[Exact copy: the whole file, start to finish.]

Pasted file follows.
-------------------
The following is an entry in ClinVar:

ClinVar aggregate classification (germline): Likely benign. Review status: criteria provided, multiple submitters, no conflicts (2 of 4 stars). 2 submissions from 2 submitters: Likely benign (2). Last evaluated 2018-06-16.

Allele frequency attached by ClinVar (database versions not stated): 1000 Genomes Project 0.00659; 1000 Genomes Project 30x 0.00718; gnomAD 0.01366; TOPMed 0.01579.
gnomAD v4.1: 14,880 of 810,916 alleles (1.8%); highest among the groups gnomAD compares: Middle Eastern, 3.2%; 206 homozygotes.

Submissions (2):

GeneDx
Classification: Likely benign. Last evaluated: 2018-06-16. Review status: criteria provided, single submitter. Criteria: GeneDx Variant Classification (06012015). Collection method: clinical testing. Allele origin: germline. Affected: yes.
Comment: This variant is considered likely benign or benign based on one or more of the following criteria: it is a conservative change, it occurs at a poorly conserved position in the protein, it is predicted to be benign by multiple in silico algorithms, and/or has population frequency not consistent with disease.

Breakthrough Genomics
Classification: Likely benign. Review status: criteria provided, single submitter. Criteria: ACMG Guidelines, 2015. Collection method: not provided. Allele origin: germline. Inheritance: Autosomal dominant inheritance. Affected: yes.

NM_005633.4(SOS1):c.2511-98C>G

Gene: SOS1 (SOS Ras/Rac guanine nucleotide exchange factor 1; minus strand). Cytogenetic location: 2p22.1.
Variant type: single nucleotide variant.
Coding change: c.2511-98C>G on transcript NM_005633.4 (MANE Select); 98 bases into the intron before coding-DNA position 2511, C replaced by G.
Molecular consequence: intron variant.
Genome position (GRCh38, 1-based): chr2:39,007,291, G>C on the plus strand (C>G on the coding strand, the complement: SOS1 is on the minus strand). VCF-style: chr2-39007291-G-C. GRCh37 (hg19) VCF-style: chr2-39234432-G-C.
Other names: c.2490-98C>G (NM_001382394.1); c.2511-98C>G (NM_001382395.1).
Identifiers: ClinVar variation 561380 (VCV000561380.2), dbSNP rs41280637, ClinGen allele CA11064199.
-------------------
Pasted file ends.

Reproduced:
The following is an entry in ClinVar:

ClinVar aggregate classification (germline): Likely benign. Review status: criteria provided, multiple submitters, no conflicts (2 of 4 stars). 2 submissions from 2 submitters: Likely benign (2). Last evaluated 2018-06-16.

Allele frequency attached by ClinVar (database versions not stated): 1000 Genomes Project 0.00659; 1000 Genomes Project 30x 0.00718; gnomAD 0.01366; TOPMed 0.01579.
gnomAD v4.1: 14,880 of 810,916 alleles (1.8%); highest among the groups gnomAD compares: Middle Eastern, 3.2%; 206 homozygotes.

Submissions (2):

GeneDx
Classification: Likely benign. Last evaluated: 2018-06-16. Review status: criteria provided, single submitter. Criteria: GeneDx Variant Classification (06012015). Collection method: clinical testing. Allele origin: germline. Affected: yes.
Comment: This variant is considered likely benign or benign based on one or more of the following criteria: it is a conservative change, it occurs at a poorly conserved position in the protein, it is predicted to be benign by multiple in silico algorithms, and/or has population frequency not consistent with disease.

Breakthrough Genomics
Classification: Likely benign. Review status: criteria provided, single submitter. Criteria: ACMG Guidelines, 2015. Collection method: not provided. Allele origin: germline. Inheritance: Autosomal dominant inheritance. Affected: yes.

NM_005633.4(SOS1):c.2511-98C>G

Gene: SOS1 (SOS Ras/Rac guanine nucleotide exchange factor 1; minus strand). Cytogenetic location: 2p22.1.
Variant type: single nucleotide variant.
Coding change: c.2511-98C>G on transcript NM_005633.4 (MANE Select); 98 bases into the intron before coding-DNA position 2511, C replaced by G.
Molecular consequence: intron variant.
Genome position (GRCh38, 1-based): chr2:39,007,291, G>C on the plus strand (C>G on the coding strand, the complement: SOS1 is on the minus strand). VCF-style: chr2-39007291-G-C. GRCh37 (hg19) VCF-style: chr2-39234432-G-C.
Other names: c.2490-98C>G (NM_001382394.1); c.2511-98C>G (NM_001382395.1).
Identifiers: ClinVar variation 561380 (VCV000561380.2), dbSNP rs41280637, ClinGen allele CA11064199.